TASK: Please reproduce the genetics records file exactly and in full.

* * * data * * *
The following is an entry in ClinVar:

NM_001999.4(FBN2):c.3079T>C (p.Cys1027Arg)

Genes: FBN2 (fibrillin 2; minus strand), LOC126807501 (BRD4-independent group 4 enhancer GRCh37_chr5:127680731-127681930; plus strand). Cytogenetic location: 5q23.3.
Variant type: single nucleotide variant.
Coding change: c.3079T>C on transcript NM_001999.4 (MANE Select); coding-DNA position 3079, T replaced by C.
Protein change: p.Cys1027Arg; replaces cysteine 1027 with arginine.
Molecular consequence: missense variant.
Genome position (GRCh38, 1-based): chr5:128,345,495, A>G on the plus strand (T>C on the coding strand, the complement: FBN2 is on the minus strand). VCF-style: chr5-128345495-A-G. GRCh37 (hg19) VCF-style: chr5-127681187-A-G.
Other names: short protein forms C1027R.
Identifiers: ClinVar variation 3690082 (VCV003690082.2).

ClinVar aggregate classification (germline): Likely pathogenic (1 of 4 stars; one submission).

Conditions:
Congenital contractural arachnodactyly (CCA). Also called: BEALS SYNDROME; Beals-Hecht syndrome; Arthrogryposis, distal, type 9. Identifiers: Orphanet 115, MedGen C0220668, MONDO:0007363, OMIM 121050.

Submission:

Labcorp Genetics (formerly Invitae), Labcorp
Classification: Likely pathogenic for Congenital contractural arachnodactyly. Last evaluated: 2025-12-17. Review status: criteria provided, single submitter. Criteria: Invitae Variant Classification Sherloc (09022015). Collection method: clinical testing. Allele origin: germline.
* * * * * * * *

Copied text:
The following is an entry in ClinVar:

NM_001999.4(FBN2):c.3079T>C (p.Cys1027Arg)

Genes: FBN2 (fibrillin 2; minus strand), LOC126807501 (BRD4-independent group 4 enhancer GRCh37_chr5:127680731-127681930; plus strand). Cytogenetic location: 5q23.3.
Variant type: single nucleotide variant.
Coding change: c.3079T>C on transcript NM_001999.4 (MANE Select); coding-DNA position 3079, T replaced by C.
Protein change: p.Cys1027Arg; replaces cysteine 1027 with arginine.
Molecular consequence: missense variant.
Genome position (GRCh38, 1-based): chr5:128,345,495, A>G on the plus strand (T>C on the coding strand, the complement: FBN2 is on the minus strand). VCF-style: chr5-128345495-A-G. GRCh37 (hg19) VCF-style: chr5-127681187-A-G.
Other names: short protein forms C1027R.
Identifiers: ClinVar variation 3690082 (VCV003690082.2).

ClinVar aggregate classification (germline): Likely pathogenic (1 of 4 stars; one submission).

Conditions:
Congenital contractural arachnodactyly (CCA). Also called: BEALS SYNDROME; Beals-Hecht syndrome; Arthrogryposis, distal, type 9. Identifiers: Orphanet 115, MedGen C0220668, MONDO:0007363, OMIM 121050.

Submission:

Labcorp Genetics (formerly Invitae), Labcorp
Classification: Likely pathogenic for Congenital contractural arachnodactyly. Last evaluated: 2025-12-17. Review status: criteria provided, single submitter. Criteria: Invitae Variant Classification Sherloc (09022015). Collection method: clinical testing. Allele origin: germline.